Brushing your teeth is one of the most important daily routines that you perform. But most of the time, we do not know how to brush properly. We often neglect the importance of proper brushing.

The duration, frequency, and technique of brushing determine your overall oral health, and hence it is crucial that you get it right. Brushing techniques like Sulcular, Charter, and Stillman are advised. It is also vital to know what kind of toothpaste and toothbrush are good for our teeth. Here are some of the brushing techniques, the type of toothbrush and toothpaste you must use, and how long you should brush for. Brushing Techniques More than the toothbrush and toothpaste you use, the technique you use for brushing has a more significant impact on your oral health. There are different brushing techniques, some for regular users and special ones for kids, or those with a recession. Regardless of what method you use, brushing for 2 minutes is recommended.

1. Sulcular Technique: This is a commonly advised technique. It is considered useful as it removes the debris from your teeth before it hardens to tartar.  Hold the brush at an angle of 45° to the teeth, with the bristles at the neck of the tooth below the gums. Direct the bristles towards the gums. Apply gentle force, without exerting too much pressure on the tooth and use back and forth strokes to brush two-three teeth at a time. Before you move to the next set of teeth, you should have made at least 10-15 strokes. Alternatively, you can also use a circular motion. Repeat this same process for all the teeth. As much attention you give to the front portion of your teeth, it is equally essential to brush the inner surfaces, called the lingual side. Hold the brush vertically while cleaning the lingual side. It is difficult to reach the posterior teeth, especially if you are using a larger sized toothbrush. But since maximum chewing happens with your molars, it is essential to focus on cleaning them. This technique, also called the bass technique can be modified by guiding the bristles towards the incisal or occlusal surfaces of the teeth. 

2. Charter Technique: The Charter technique of brushing is a technique meant for patients with gum problems. If your gums are receded, exposing the root surfaces, this technique is ideal. People with a prosthesis or braces also benefit from this technique. Unlike the Sulcular method, place the bristles in the direction of the occlusal surface, at an angle of 45 degrees. The rest of the technique is almost similar to the Charter technique where you can use circular or back and forth strokes to brush.Cover all the surfaces of all the teeth and do not miss the inner surfaces of all teeth.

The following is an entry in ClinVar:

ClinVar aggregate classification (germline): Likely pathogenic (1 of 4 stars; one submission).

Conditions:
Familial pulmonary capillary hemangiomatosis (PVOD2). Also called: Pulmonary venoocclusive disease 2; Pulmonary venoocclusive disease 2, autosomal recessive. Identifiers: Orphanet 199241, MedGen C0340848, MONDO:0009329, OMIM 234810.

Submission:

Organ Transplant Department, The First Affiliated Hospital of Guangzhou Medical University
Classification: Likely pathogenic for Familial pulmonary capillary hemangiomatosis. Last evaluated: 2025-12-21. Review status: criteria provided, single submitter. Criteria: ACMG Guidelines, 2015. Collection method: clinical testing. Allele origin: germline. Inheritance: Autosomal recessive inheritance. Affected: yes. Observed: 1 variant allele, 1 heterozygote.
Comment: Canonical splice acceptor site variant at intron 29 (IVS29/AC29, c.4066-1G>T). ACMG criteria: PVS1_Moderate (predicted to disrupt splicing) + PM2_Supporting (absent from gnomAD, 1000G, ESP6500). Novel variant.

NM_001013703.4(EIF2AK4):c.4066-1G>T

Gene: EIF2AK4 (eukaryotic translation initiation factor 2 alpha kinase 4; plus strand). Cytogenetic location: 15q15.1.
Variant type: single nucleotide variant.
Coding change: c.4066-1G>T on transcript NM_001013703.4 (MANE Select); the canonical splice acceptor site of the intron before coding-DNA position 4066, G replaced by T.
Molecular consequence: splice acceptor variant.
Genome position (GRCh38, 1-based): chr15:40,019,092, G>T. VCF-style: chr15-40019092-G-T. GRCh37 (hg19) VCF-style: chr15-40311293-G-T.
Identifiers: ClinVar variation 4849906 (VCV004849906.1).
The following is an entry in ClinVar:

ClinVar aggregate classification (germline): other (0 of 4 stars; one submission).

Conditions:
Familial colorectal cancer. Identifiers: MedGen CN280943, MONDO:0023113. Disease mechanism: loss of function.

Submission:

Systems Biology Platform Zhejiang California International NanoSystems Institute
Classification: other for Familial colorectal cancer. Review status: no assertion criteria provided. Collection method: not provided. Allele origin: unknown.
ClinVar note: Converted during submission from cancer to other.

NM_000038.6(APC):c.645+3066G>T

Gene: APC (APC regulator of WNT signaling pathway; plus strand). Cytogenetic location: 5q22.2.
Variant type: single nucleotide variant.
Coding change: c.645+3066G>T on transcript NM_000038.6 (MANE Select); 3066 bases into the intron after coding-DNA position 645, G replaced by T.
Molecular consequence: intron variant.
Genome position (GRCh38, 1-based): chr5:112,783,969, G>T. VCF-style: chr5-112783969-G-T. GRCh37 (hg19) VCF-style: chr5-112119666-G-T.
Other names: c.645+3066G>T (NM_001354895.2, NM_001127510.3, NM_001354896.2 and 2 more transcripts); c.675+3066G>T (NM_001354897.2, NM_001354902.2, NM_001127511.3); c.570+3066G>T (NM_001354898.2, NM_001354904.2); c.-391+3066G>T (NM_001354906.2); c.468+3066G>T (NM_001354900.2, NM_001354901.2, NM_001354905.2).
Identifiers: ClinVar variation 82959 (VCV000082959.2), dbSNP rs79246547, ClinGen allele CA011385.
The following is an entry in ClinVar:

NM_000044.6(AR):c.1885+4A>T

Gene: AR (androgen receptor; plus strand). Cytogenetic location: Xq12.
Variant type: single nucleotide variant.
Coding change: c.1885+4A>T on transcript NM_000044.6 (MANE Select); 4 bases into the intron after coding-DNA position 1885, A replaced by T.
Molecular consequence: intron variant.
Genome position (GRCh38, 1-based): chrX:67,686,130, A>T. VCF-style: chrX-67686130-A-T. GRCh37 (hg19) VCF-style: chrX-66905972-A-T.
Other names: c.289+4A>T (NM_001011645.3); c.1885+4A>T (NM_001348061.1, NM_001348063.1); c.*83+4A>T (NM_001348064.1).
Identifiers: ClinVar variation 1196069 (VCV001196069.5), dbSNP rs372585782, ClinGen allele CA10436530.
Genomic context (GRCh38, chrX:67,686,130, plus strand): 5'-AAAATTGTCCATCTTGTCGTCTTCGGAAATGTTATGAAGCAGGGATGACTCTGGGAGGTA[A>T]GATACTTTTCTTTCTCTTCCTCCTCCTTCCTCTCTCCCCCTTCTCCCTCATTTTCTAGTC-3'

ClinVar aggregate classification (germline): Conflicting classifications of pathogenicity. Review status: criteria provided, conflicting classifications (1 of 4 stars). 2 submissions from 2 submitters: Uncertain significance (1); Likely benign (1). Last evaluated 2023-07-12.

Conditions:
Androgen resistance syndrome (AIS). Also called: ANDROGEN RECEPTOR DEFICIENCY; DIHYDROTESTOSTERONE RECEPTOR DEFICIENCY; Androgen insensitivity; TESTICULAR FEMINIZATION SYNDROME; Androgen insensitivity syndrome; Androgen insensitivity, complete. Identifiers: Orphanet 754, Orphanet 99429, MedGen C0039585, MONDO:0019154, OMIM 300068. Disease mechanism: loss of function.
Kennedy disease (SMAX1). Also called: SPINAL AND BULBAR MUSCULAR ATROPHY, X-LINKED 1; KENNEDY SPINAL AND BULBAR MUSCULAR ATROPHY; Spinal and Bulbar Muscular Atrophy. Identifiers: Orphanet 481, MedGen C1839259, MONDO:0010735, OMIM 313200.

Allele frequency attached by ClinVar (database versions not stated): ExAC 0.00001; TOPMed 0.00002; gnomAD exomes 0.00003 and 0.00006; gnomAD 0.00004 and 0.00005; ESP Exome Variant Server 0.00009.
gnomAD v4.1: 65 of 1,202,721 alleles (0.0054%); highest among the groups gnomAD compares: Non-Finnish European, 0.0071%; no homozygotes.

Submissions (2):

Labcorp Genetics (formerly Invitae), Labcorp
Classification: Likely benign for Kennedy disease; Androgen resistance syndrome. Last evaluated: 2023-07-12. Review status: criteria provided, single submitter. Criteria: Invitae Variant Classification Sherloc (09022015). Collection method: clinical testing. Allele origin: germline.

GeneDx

3. Stillman Technique: For interdental plaque removal, the Stillman technique is effective. This can be considered an extension of the Bass technique. After you clean the area around the gums with back and forth strokes, move your brush towards the occlusal or incisal surface and repeat the back and forth strokes. 


Most dentists recommend that you use a soft bristled toothbrush. This is because a toothbrush will hard bristles will be abrasive for the tooth enamel, and also for your gums. Strictly do not share your toothbrush with anyone, even your spouse or a close family member. Your mouth has millions of bacteria which will travel through your toothbrush. After every cycle of brushing, clean and rinse your brush correctly. Keep your toothbrush in an upright position and allow air-drying. Microbes are more likely to grow and flourish in a moist environment.So, if you store a toothbrush without drying, it is expected to be more contaminated.Just like most other objects, the efficacy of a toothbrush reduces as with usage. Change your toothbrush every three months, or even earlier if the bristles begin to show fraying.There are ways to keep the toothbrush bacteria free or at least reduce the microbial population in your toothbrush. One such method is soaking the brush in Listerine or Hydrogen Peroxide solution (2.5%- 3%).You should never put your brush in a microwave or any other heating device to kill the microbes. Such high temperatures will damage the bristles. FDA approved toothbrush sanitizers are also available.


Any fluoridated toothpaste is okay for you as long as you use it in the right quantity and with the proper brushing technique. The amount that is just enough for you is the size of a pea. For children, the amount equivalent to a rice grain is enough. People have toothpaste preferences of a specific flavor, brand or price range.If you have some specific issues like sensitivity, gingivitis or exposed root surfaces, your dentist will prescribe a special toothpaste for you. 

Other supplements to brushing In addition to brushing, there are other aids that you can use to enhance your oral hygiene status. You must also clean your tongue with a brush or a tongue cleaning aid to keep it bacteria and odor free. Dental floss, mouthwash, interdental cleaning aids, plaque disclosing agents – these are all examples of additional cleaning aids.